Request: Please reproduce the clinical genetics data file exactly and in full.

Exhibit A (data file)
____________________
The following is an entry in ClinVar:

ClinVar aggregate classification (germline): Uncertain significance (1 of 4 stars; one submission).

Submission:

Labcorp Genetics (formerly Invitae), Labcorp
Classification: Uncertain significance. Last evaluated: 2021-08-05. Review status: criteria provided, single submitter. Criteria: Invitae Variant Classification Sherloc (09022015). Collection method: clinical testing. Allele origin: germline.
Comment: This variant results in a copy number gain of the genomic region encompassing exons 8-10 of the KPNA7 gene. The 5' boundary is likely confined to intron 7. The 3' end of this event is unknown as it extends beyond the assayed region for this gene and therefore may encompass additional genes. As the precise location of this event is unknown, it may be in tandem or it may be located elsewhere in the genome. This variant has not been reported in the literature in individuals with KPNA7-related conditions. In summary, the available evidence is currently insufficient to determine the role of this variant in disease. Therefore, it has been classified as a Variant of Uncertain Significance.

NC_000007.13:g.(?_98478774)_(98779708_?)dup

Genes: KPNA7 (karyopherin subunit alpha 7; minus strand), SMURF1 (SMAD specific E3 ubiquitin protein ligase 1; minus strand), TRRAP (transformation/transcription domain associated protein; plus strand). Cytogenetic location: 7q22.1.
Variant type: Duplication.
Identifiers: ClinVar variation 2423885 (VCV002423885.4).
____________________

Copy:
The following is an entry in ClinVar:

ClinVar aggregate classification (germline): Uncertain significance (1 of 4 stars; one submission).

Submission:

Labcorp Genetics (formerly Invitae), Labcorp
Classification: Uncertain significance. Last evaluated: 2021-08-05. Review status: criteria provided, single submitter. Criteria: Invitae Variant Classification Sherloc (09022015). Collection method: clinical testing. Allele origin: germline.
Comment: This variant results in a copy number gain of the genomic region encompassing exons 8-10 of the KPNA7 gene. The 5' boundary is likely confined to intron 7. The 3' end of this event is unknown as it extends beyond the assayed region for this gene and therefore may encompass additional genes. As the precise location of this event is unknown, it may be in tandem or it may be located elsewhere in the genome. This variant has not been reported in the literature in individuals with KPNA7-related conditions. In summary, the available evidence is currently insufficient to determine the role of this variant in disease. Therefore, it has been classified as a Variant of Uncertain Significance.

NC_000007.13:g.(?_98478774)_(98779708_?)dup

Genes: KPNA7 (karyopherin subunit alpha 7; minus strand), SMURF1 (SMAD specific E3 ubiquitin protein ligase 1; minus strand), TRRAP (transformation/transcription domain associated protein; plus strand). Cytogenetic location: 7q22.1.
Variant type: Duplication.
Identifiers: ClinVar variation 2423885 (VCV002423885.4).